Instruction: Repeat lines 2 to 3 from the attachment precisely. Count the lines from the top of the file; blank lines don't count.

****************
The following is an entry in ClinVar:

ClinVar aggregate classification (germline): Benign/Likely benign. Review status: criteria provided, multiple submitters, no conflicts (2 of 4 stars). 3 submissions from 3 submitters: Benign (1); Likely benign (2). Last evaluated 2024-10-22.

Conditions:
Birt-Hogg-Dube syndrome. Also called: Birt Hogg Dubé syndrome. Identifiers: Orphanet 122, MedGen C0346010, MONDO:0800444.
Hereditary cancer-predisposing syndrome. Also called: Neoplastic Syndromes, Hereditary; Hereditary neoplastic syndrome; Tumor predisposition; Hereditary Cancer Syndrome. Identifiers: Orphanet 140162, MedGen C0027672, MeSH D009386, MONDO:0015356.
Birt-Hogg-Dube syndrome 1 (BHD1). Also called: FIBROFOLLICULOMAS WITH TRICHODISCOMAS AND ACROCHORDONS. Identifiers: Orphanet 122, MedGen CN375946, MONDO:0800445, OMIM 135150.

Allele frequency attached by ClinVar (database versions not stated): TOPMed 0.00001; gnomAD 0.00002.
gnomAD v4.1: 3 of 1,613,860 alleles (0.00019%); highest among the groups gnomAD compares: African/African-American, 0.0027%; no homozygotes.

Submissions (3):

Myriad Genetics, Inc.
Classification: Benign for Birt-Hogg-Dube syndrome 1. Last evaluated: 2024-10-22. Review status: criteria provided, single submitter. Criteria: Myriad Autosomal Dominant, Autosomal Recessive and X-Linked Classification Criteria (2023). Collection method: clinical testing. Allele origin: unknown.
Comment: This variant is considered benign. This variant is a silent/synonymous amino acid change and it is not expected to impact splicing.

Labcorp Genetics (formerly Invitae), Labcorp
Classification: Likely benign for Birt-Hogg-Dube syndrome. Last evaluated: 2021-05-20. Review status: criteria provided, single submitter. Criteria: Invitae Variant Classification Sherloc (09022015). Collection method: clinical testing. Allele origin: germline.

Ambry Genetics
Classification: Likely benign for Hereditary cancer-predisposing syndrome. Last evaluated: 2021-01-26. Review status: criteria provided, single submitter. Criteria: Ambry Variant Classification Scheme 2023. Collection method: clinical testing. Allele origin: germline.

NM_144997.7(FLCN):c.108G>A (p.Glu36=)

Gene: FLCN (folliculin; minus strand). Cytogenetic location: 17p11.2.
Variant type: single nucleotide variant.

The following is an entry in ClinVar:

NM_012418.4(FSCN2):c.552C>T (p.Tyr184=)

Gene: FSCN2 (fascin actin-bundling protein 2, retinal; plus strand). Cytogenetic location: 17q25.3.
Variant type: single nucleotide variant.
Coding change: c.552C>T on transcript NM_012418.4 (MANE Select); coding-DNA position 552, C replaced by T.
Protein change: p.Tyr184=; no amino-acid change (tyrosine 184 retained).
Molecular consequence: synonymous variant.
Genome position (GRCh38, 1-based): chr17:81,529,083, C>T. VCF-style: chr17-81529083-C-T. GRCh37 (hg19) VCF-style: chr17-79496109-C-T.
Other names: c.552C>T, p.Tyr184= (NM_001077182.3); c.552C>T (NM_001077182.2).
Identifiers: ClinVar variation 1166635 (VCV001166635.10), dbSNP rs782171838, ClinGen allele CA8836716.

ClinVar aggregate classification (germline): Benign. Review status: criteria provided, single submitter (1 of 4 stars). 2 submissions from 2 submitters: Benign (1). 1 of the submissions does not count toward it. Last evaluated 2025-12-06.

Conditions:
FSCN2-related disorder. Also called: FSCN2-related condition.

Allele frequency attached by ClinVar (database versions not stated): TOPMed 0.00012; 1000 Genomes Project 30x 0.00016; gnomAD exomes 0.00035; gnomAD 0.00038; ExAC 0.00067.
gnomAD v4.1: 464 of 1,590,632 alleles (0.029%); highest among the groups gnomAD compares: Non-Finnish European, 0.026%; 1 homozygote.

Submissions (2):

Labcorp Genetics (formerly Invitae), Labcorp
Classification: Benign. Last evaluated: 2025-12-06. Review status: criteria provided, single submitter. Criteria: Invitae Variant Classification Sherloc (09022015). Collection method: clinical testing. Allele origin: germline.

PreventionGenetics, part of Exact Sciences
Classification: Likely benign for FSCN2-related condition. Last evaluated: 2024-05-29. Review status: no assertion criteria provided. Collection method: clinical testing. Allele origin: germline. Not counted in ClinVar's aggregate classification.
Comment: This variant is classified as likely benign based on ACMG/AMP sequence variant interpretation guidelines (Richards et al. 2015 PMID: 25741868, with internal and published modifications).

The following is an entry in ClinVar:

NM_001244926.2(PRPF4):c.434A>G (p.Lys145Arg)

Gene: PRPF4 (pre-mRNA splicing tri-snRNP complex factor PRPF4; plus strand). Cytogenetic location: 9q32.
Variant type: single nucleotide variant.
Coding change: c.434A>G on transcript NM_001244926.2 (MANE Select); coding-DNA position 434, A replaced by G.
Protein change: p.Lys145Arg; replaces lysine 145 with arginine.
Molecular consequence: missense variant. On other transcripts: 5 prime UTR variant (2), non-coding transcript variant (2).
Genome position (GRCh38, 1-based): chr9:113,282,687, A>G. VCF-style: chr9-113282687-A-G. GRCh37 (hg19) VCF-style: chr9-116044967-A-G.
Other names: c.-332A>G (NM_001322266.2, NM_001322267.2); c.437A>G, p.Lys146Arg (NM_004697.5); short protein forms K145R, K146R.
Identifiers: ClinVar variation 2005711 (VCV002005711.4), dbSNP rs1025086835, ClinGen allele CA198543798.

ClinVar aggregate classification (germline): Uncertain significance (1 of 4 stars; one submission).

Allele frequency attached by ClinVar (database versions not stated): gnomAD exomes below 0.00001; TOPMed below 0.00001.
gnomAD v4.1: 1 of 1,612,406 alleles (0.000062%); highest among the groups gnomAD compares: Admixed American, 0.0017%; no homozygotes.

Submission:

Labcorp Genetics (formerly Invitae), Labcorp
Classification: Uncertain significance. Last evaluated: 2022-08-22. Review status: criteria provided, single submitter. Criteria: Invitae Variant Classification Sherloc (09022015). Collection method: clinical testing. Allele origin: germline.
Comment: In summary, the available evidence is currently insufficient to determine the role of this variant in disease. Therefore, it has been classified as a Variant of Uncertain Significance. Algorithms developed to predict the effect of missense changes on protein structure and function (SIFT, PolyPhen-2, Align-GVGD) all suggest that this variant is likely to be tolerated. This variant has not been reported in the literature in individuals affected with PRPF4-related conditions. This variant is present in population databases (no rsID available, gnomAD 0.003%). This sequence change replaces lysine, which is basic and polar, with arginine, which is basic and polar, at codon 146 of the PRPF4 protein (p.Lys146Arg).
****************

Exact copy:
ClinVar aggregate classification (germline): Benign/Likely benign. Review status: criteria provided, multiple submitters, no conflicts (2 of 4 stars). 3 submissions from 3 submitters: Benign (1); Likely benign (2). Last evaluated 2024-10-22.

Conditions: